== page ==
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Dell XPS 14z

February 12th, 2012
Dell shrinks the XPS line for portable performance hounds.

The 13- to 14-inch notebook screen size is currently one of the hottest areas of competition right now: it's where Apple, HP, and others start off their higher-end models. Dell has certainly been one of the most active in this space and has brought its high-end XPS line to that space through the 14z. We'll check in our Dell XPS 14z review whether the 13-inch MacBook Pro, the Sony VAIO S, or comparable rivals will feel the strain. The 13- to 14-inch notebook screen size is currently one of the hottest areas of competition right now: it's where Apple, HP, and others start off their higher-end models. Dell has certainly been one of the most active in this space and has brought its high-end XPS line to that space through the 14z. We'll check in our Dell XPS 14z review whether the 13-inch MacBook Pro, the Sony VAIO S, or comparable rivals will feel the strain.

Design, expansion, and input

If you've seen our XPS 15z review, the design of the 14z will appear very familiar; that's because it's an almost literal shrinking down of the earlier design. That's not necessarily a bad thing in some regards, since the predominantly aluminum body is a step up from the plastic that Dell and some other Windows PC builders continue to use.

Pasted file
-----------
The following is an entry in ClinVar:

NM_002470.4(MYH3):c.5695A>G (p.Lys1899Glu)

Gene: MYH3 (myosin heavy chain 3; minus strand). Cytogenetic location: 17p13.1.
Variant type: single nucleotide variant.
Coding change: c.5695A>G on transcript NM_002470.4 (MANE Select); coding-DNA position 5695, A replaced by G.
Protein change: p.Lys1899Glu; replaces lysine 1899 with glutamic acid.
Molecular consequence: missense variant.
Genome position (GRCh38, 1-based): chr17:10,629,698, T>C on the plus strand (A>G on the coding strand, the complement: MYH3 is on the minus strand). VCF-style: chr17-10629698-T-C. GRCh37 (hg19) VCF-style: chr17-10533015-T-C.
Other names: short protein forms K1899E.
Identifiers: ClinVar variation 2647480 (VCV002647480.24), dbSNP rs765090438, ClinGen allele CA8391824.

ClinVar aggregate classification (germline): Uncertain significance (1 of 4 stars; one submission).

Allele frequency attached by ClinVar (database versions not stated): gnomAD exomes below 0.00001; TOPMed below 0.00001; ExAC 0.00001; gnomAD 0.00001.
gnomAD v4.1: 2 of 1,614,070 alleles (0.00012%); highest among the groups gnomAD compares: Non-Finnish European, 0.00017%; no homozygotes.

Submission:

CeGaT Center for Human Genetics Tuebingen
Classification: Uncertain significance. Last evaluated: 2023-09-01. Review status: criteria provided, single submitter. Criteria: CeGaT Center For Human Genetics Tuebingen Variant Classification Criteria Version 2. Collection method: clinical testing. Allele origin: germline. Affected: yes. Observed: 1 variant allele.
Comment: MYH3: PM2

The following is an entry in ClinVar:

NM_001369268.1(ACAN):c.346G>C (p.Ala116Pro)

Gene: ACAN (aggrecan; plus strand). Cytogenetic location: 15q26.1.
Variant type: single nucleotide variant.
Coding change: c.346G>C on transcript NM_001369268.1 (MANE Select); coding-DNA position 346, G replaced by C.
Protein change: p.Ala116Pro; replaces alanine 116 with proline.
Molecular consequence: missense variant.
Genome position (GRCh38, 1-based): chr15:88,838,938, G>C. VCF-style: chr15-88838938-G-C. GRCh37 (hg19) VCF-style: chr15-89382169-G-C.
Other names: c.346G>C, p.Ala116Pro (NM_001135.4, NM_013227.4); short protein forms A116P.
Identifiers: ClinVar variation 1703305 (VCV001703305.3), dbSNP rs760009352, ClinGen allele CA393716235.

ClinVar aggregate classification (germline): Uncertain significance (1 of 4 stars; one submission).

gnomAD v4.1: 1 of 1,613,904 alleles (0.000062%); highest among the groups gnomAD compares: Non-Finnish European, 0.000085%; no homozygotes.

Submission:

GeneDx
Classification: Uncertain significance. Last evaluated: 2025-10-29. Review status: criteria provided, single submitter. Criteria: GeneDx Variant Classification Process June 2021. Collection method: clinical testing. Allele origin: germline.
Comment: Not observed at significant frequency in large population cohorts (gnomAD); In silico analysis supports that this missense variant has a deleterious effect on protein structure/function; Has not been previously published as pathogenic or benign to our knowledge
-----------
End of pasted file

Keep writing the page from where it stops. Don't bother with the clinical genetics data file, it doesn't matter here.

We have to backtrack slightly from claims that the current XPS line is eerily similar to the MacBook Pro. Some visual cues are undeniably lifted from Apple's system -- the aluminum itself, the overall keyboard layout, and certainly the five-dot battery indicator on the side -- but the XPS is different enough that it feels like its own beast. It doesn't compare that well in thickness, which despite Dell's "world's thinnest full notebook" claim doesn't feel as slim as some others, if just because of the "fat" base. Dell does manage to one-up Apple and others in total footprint where it lost out with the 15z, however: it uses an LG Shuriken LCD with thin bezels that lets it stuff a 14-inch screen in the same footprint as a usual 13.3-inch display.

Expansion here is good, if not especially broad. To stuff everything it wanted to fit into the notebook, Dell put most of the ports at the back: that lets it include both HDMI 1.4 and a Mini DisplayPort jack while still keeping a seven-in-one card reader and Ethernet. Having just a pair of USB ports, only one of them USB 3.0, does seem limiting on a Windows system and doesn't compare as well to those that have eSATA, Thunderbolt, or others with high-speed links. The battery isn't removable, either, so you're no different than a MacBook user when the eight-cell, 58Wh battery finally loses its ability to hold a charge.